'I Thought Brexit Was Done': Kay Burley Skewers Andrea Leadsom Over New Border Checks

The Brexiteer minister insisted "businesses are used to the cost of doing business".
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A Tory minister was left squirming over the extra costs being suffered by small businesses because of post-Brexit border checks.

From today, new arrangements as a result of the UK leaving the EU will impact the import of plants, animals and food from the continent.

Many companies say the extra checks will massively increase their costs and put their long-term sustainability at risk.

On Sky News this morning, health minister Andrea Leadsom - a prominent Brexiteer during the 2016 referendum - was grilled on the changes by Kay Burley.

She gave the example of a florist who can’t afford to buy flowers from Holland any more.

The presenter told her: “I thought Brexit was done? So what’s happening?”

Leadsom replied: “You mean the plant checks? One of the points about leaving the single market is there is increased checks at the borders because you’re not in the single market. That’s absolutely known about ever since 2016 when the decision to leave the EU was made.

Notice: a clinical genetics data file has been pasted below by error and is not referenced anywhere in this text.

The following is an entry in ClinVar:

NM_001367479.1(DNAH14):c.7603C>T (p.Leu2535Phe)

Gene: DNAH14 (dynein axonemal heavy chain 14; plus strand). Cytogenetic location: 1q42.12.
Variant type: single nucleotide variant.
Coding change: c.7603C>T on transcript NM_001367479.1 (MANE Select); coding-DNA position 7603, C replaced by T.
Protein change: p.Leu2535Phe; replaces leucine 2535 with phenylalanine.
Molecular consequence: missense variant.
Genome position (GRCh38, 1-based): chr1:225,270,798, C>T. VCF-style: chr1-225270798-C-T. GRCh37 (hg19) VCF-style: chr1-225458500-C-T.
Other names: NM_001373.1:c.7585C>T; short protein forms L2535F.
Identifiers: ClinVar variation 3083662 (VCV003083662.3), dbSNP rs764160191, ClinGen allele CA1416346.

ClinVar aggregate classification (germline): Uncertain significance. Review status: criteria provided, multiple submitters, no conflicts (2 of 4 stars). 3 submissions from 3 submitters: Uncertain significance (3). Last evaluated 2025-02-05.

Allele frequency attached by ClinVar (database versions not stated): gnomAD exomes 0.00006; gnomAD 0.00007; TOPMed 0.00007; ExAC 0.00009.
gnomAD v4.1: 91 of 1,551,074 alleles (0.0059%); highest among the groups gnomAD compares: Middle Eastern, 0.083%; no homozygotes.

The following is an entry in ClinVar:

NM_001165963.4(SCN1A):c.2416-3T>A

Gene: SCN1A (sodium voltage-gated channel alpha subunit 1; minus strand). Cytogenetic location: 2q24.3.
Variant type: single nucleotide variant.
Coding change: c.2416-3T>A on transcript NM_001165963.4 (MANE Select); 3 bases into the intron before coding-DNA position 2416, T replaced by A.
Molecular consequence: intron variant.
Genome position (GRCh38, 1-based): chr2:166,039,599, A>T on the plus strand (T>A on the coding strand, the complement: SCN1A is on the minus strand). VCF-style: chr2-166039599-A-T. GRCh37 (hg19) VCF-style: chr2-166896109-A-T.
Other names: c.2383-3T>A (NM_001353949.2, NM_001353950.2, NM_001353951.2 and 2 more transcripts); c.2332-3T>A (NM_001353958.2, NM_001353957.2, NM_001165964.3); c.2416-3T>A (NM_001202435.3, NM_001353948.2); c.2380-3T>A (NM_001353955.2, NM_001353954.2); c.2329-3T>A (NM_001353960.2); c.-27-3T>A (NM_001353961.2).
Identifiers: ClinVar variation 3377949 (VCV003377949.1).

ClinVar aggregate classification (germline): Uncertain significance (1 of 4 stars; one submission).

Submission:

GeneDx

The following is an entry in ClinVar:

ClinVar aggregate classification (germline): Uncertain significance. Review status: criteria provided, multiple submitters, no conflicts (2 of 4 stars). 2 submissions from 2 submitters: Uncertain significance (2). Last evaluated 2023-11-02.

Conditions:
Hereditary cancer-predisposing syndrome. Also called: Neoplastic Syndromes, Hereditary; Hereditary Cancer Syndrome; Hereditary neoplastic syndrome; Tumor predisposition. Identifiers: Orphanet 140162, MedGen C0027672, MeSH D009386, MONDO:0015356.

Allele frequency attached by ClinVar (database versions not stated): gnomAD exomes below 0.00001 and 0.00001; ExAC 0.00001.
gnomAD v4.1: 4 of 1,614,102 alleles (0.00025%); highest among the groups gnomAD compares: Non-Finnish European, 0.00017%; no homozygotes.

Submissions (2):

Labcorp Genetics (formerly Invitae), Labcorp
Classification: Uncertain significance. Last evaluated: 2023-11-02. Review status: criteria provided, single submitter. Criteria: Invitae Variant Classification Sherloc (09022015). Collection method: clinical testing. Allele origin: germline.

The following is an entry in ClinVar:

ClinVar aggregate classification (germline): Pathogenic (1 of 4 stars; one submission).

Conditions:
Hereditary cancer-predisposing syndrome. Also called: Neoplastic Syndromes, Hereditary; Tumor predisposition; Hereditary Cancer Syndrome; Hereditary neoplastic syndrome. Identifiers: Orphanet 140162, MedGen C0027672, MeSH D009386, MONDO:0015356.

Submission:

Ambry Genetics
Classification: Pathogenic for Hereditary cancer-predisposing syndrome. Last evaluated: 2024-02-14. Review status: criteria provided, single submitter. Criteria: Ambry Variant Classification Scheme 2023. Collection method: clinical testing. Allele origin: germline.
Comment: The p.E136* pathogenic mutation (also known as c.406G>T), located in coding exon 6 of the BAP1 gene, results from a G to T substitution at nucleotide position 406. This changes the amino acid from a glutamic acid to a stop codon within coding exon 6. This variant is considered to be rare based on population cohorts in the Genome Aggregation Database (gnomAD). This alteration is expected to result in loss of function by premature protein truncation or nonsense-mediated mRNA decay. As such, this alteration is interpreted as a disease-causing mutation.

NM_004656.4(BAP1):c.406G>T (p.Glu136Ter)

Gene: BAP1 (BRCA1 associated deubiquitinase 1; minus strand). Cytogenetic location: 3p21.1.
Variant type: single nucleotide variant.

“But the point is that since leaving the EU, the UK has been able to sign up to, I think, 70 trade deals, including the Trans-Pacific Partnership, which is the area of the world from where up to 50% of global growth is expected to come in future decades.”

She added: “Whilst we are still trading enormous amounts with the EU, we have opened up other opportunities for UK businesses - imports and exports.”

Burley then pointed out that even the government has admitted the extra border checks will cost British firms £330 million a year.

Leadsom said: “Businesses always face the cost of doing business. Businesses knew at the time of Brexit that in leaving the European single market there would be additional checks at the border - there was no surprise about that.”

Burley then hit back: “It’s about the small businesses that it’s going to impact.

“We’re speaking to a florist later on who will not be able to afford the flowers coming from Holland because she won’t be able to afford the checks that are going to have to be done. What would you say to her and those like her?”

The minister said: “I’ve had many constituency cases over the years of people who’ve changed their trading arrangements with the European Union as a result of different frictions. Businesses need to adapt to meet the changing environment.”

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